Study Focuses on Life Cycle Greenhouse Gas Impacts of a Connected and Automated SUV and Van
ANN ARBOR—A new U-M Center for Sustainable Systems (CSS) study published in Transportation Research Part D examines the life cycle greenhouse gas impacts of a connected and automated SUV and van.
As technological advancements progress, the automotive industry is getting closer to producing Level 4 connected and automated vehicles (CAVs). Market trends indicate that personal vehicle sales are moving towards sport utility vehicles (SUVs) and the increasing use of ridesourcing services.
Existing studies that evaluate the environmental impacts of CAV technology focus on light-duty passenger cars or sedans; little is known about its impact on sport utility vehicles (SUVs) and vans.
This study applies life cycle modeling methodology to understand greenhouse gas emissions and primary energy use of a CAV SUV and van deployed as a ridesource fleet vehicle.
The authors of the study conducted a life cycle assessment of Level 4 CAV subsystem components integrated into battery electric vehicle (BEV) and internal combustion engine vehicle (ICEV) platforms. Vehicle lifetime was modeled based on deployment as an automated taxi. This study explores impacts of weight, drag, and subsystem electricity demand relative to benefits of eco-driving, platooning, and intersection connectivity at the vehicle system-level.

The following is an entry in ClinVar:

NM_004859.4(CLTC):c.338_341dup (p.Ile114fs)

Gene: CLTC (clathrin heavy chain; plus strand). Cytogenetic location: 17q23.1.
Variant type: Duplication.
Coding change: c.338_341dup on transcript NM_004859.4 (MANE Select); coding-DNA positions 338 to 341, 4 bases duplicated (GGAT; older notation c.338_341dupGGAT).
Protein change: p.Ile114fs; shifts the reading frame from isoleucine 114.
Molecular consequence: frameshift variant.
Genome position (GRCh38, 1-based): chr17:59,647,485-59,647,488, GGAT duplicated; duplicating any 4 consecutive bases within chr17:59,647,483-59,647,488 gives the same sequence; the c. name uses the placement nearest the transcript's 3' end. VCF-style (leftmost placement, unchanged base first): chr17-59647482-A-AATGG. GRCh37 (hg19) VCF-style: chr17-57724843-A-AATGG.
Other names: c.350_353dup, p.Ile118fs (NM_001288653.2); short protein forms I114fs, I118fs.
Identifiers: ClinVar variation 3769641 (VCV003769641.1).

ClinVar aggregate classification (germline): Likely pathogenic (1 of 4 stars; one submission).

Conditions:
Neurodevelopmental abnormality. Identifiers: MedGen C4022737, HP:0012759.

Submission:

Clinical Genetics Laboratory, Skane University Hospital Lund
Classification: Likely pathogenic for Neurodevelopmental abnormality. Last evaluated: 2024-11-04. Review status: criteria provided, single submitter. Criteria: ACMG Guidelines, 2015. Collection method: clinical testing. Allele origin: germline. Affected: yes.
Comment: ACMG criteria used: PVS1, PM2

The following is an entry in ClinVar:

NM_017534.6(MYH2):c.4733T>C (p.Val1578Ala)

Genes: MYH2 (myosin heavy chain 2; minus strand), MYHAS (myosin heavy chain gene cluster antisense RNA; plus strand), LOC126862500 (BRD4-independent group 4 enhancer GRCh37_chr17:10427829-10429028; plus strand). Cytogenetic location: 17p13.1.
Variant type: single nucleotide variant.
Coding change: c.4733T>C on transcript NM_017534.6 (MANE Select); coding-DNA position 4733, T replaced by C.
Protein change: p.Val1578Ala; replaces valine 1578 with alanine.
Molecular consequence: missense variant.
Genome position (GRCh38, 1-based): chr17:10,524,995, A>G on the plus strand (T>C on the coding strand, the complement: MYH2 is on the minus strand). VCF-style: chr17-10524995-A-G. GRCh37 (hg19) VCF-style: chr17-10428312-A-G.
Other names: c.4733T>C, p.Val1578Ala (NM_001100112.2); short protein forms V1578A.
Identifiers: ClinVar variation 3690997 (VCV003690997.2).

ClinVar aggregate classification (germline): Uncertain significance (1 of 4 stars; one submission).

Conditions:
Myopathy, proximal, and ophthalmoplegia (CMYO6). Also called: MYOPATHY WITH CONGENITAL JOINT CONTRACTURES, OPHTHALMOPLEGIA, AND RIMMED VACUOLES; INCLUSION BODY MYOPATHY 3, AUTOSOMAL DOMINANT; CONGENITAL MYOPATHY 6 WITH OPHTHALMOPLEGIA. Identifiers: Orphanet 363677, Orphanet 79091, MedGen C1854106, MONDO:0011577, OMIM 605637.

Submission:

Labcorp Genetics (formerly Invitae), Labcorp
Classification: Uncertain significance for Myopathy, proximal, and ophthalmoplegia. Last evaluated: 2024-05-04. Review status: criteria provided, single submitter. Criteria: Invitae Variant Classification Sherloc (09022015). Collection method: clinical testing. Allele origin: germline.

The results of this research show that current automated vehicle technology does not provide a direct path to reducing vehicle life cycle GHG emissions. Nicholas Kemp, a recent SEAS graduate and lead author, indicates that “computing power requirements of the technology outweigh delivered benefits from increased driving efficiency for all vehicle types.”
The study also found that CAV shows an increase in primary energy use and GHG emissions (2.7 percent, 2.7 percent for BEV; 1.3 percent, 1.1 percent for ICEV) compared with non-CAV platforms. “Vehicle electrification and grid decarbonization are especially important in improving environmental performance for future CAV technology deployment,” adds Greg Keoleian, senior author and director of the CSS.
The study is authored by Nicholas J. Kemp, Gregory A. Keoleian, Xiaoyi He, and Akshat Kasliwal.